Carly Fiorina

Where she floundered: She missed an opportunity to challenge Mr. Trump early on over his access to nuclear weapons if he were to become president, but she could have just been picking her battles. She’s also great at giving concise, coherent responses and laying out her beliefs, but as someone who has been following her campaign since the beginning, I can say she’s starting to repeat herself a lot. That’s been fine so far since she’s remained relatively unknown, but if she continues giving the same answers from now she’s going to sound like a broken record.

Where she excelled: She is the only person who made it out of the kiddie debate and onto the main stage – and she proved why she deserved it. She held her own on a stage with 10 other candidates all seeking to prove themselves. She inserted herself into questions in order to increase her speaking time and give the audience a complete picture of her views on a range of topics and didn’t let the debate hosts cut off her responses.

Marco Rubio

Where he floundered: Like Mr. Cruz, Mr. Rubio failed to bring attention to himself by injecting himself into conversations when he was not asked to respond. That cut down on his airtime and makes him less memorable to the audience.

Where he excelled: When Mr. Rubio did answer questions, he had strong answers on par with Ms. Fiorina. When discussing Syria, Mr. Rubio gave a commanding response about the “pinprick” attacks suggested by Mr. Obama.

“[Obama] said the attack he would conduct would be a pinprick. Well, the United States military was not build to conduct pinprick attacks,” Mr. Rubio said. “If the United States military is going to be engaged by a commander-in-chief, it should only be engaged in an endeavor to win. And we’re not going to authorize use of force if you’re not put in a position where they can win.”

John Kasich

Where he floundered: Sometimes we wouldn’t hear from Mr. Kasich for half an hour, how is someone supposed to prove themselves to the American people when they can’t even get attention in a primary debate? He spent an inordinate amount of his time going after Mr. Cruz for the Texas senator’s position on the Iran deal, a position the vast majority of primary-voting Republicans support.

Where he excelled: His response to shutting down the government over Planned Parenthood, while not popular with many conservatives, is actually practical. Mr. Kasich suggested leaving the defunding up to governors. He correctly noted that Mr. Obama would never sign a bill or a budget defunding the abortion provider, and shutting down the government over such a effort was futile – and would ultimately harm Republicans.

Mike Huckabee

Where he floundered: There doesn’t seem to be much more to Mr. Huckabee than religion, and this debate did little to prove otherwise.

Where he excelled: He actually had a very strong opening statement, pointing out that no one on the stage was either a “self-professed socialist” or “under investigation by the FBI because we destroyed government records, or because we leaked secrets.” It was a nice dig at the Democratic candidates and avoided criticism of his fellow Republicans.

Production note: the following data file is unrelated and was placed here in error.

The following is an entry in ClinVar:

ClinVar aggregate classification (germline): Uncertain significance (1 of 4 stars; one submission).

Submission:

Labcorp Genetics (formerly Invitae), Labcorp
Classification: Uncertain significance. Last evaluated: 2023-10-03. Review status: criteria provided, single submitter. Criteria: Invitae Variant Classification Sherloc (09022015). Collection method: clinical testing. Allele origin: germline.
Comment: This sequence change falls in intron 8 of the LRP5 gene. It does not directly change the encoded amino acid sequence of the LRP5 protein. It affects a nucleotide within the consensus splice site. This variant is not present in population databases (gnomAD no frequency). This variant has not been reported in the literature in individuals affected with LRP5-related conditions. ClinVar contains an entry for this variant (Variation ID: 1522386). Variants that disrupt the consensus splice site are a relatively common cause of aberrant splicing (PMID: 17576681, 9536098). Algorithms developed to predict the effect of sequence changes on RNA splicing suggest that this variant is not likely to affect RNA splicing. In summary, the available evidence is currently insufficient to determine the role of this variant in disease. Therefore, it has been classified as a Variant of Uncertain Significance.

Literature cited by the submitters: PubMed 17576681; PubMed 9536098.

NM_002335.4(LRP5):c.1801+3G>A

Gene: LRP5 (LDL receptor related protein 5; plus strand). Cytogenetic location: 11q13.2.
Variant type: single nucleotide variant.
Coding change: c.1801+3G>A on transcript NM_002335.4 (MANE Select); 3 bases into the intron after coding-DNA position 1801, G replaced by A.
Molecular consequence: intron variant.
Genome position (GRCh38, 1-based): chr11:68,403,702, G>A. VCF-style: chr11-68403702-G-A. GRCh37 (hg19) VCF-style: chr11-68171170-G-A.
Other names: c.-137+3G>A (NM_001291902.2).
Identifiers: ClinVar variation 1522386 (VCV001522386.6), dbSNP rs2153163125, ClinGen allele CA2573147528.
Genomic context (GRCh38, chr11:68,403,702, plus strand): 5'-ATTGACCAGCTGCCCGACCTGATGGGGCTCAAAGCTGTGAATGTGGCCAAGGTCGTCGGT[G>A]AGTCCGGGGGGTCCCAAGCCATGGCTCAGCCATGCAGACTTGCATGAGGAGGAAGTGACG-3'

Chris Christie

Where he floundered: He came off a little brash when he told Mr. Trump and Ms. Fiorina that nobody cared about their backgrounds or success. It wasn’t the biggest flop, and he avoided any nasty exchanges like he had in the first debate, but ultimately I don’t think he stood out like some of the other candidates. (Full disclosure: I worked in New Jersey politics in 2009 and passed out Christie literature along with the literature of the candidates whose campaigns I worked for).

Where he excelled: One of the events that helped put Mr. Christie into the governor’s office was the arrest of 30 politicians and political operatives – 29 of which were Democrats – as part of a federal corruption probe. Mr. Christie was able to capitalize on those arrests as a federal prosecutor, and he reminded the debate audience of his previous role by suggesting he would “prosecute” Democratic frontrunner Hillary Clinton during a debate if he were the Republican nominee.

Rand Paul

Where he floundered: Prior to the debate, Mr. Paul teased that he was going to challenge Mr. Trump. I didn’t really see much of that except for his comment about Mr. Trump attacking people based on their looks.

Where he excelled: That being said, I think Mr. Paul came out ahead during his clashes with Mr. Trump, especially the aforementioned appearance clash. After Mr. Paul called out Mr. Trump, the businessman responded by… attacking Mr. Paul’s looks. And of course, his response to the marijuana question will resonate with the more Libertarian members of the Republican party.

Disclosure: Donald Trump is the father-in-law of Jared Kushner, the publisher of Observer Media. Second GOP debate: Where Each Candidate Excelled and Faltered